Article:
Alex: Have you ever ridden a motorcycle before Nels?

Nelson: Never driven one, but I loved riding them with my friends in Nairobi…

Alex: Are you any good on a mountain bike?

Nelson: eh…

Guy renting us the motorcycles: Don’t worry, here’s a map (hand drawn)… no, no, no, pay when you get back…

The Royal Enfield is both an elegant and stout machine. The 2012 “Classic” model has neither changed in form nor function since the 1940’s -a true testament to the steadfast design and spirit of these machines. A bare bones motorcycle at it’s best…simplicity, elegance, power… all converging in a sturdy frame… creating the perfect companion to explore the harsh deserts, deep canyons and epic passes of Ladakh with (and even one better having Nels as a gung-ho travel partner 😉

After a day and a half getting used to the bikes and teaching Nelson how to ride in the Leh Valley, we decided to do a longer route – Tsomoriri Lake. But, before making the 500 km journey, we needed to do a bit of prepping. After going to a second-hand clothing store and bargaining down on a used pair of Indian Army surplus boots and camo-jackets, we rented camping gear and stocked up on food for the road. And faster than you could say, “Robin Hood and little John are runnin’ through the forest”, Nels and I were bouncing up the sandstone gorge that houses the shimmering Indus River, heading towards Tsomoriri Lake.

Nelson and a stupa out of the rear-view mirror…

The four-day round-trip journey was, as Jack Black would say, truly “Mind Blowing!” The route was complete with epic winding canyons that would give Zion National Park a run for its money, washed out bridges, sand traps, stream crossings and solid sections with no road at all… Amazing… About two-thirds the route was decently paved (decently being the key word…) and the other half would be more akin to enduro-racing in sub Saharan Africa…As we approached the lake, a few sections of the route were Himalayan scale, packed-sand basins in which “the road”, was a matrix of flat trails that intertwined like the tree runs on the back side of the ski hill… But at 300 meters wide, 8 km long and not an obstacle in sight… cruising speed…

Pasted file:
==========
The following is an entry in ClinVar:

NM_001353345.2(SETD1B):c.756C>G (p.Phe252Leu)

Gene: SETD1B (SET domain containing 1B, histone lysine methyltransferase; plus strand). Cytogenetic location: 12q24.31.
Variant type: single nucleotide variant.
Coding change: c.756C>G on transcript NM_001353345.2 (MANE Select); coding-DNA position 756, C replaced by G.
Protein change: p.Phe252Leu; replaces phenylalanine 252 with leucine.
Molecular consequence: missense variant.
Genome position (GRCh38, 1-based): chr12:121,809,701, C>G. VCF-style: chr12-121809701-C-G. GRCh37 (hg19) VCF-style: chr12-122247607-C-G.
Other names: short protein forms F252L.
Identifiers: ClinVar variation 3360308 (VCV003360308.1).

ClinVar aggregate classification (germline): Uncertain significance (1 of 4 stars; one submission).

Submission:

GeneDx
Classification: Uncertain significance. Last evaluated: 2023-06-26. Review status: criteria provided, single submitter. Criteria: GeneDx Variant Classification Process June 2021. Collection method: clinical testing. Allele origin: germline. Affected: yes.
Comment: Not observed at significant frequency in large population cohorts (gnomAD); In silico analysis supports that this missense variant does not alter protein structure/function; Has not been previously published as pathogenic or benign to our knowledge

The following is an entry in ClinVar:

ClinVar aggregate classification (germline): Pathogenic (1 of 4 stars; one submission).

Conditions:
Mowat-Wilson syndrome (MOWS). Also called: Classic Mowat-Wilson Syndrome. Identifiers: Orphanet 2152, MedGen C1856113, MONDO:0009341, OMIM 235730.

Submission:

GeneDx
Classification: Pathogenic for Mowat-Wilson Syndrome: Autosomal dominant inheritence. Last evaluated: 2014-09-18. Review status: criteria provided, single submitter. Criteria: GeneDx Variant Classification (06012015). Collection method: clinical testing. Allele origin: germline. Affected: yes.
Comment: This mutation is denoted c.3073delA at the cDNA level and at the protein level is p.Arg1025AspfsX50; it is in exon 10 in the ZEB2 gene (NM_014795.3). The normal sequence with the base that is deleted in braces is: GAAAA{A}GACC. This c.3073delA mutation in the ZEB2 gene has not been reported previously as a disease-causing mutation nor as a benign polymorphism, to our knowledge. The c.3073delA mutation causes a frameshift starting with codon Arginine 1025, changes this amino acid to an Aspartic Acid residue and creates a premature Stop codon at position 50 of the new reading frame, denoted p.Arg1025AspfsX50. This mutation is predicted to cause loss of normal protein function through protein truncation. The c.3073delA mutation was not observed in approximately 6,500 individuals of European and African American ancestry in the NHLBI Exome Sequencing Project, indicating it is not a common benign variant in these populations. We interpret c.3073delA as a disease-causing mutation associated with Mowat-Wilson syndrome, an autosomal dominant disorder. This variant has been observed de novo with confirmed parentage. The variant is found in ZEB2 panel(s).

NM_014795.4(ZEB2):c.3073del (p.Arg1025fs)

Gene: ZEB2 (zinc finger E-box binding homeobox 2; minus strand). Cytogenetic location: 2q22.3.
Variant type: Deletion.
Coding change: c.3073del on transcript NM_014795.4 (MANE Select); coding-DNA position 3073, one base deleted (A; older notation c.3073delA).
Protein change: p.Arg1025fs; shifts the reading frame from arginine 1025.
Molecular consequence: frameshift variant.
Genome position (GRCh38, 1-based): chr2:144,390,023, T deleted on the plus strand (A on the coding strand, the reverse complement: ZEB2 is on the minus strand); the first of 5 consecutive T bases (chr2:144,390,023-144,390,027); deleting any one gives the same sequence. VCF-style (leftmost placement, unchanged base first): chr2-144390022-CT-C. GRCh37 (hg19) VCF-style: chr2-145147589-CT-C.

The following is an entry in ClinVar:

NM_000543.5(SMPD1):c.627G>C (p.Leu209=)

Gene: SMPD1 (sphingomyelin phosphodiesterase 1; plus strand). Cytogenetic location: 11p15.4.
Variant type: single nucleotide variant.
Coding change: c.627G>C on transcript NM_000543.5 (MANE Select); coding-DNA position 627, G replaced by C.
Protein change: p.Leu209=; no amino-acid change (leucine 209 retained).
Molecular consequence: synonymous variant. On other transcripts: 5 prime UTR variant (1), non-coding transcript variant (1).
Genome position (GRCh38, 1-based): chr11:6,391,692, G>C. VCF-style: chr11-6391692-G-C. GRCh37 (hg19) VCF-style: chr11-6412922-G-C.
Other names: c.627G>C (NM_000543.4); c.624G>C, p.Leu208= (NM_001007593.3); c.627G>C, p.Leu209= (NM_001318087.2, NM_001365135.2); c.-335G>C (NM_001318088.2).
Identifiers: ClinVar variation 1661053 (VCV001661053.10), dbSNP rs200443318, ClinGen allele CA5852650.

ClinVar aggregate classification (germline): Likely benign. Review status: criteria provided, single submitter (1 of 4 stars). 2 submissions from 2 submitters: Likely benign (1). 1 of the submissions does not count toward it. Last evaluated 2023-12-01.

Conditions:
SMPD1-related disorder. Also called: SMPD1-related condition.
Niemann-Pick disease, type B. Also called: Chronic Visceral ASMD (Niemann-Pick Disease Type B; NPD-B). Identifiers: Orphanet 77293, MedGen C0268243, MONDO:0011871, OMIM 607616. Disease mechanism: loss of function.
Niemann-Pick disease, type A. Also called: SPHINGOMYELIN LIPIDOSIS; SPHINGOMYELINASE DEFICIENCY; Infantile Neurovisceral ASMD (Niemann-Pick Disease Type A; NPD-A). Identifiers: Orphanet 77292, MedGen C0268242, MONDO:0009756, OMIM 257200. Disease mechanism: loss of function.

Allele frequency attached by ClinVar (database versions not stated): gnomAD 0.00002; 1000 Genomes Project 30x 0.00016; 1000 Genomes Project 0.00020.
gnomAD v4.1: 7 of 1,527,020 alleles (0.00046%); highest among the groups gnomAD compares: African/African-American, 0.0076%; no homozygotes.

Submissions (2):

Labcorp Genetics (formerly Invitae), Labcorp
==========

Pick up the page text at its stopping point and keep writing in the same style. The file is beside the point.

Tsomoriri is a crystal clear and royal blue body of water based at 15,000’ in elevation. Back-dropped by snowcapped 20,000’ peaks and underneath a blazing sun, it was truly a swimmers conundrum… “It’s so hot but it’s so cold!” Alas, how could we not go swimming though… After spending two nights camping under at the lake and eating our meals in a kerosene hazed Ladakhi food tent/general store, we headed back towards Leh.

Cold cold water…

As we were making a loop, we headed West from Tsomoriri towards the Leh-Manali Highway and the Tang Lang La, which is the supposed second highest motorable mountain pass in the world. After spending a solid two hours riding up the six-lane donkey trail of a highway, we took a look around from the top. At 17,550’ we stopped for photos and shook our limbs out a bit as we tried to get them to stop tingling from the bumpy ascent. And on the way down, we were surprisingly blessed with buttery smooth, double wide, and freshly-laid black asphalt. Making the curvatious 4,000’ descent from the pass a winding and whirling dream, that left Nels and I giddy and lost for words at the bottom.

 

Rumtse Vally – after descending Tang Lang La

Oh, and remember the god that attempted to create something as blue as the sky above Leh? He did come close after all… It seems his wisdom was not in re-creating it, but reflecting it…

 

 

Ooh da lolly, ooh Da lolly, Golly what a day,

Alex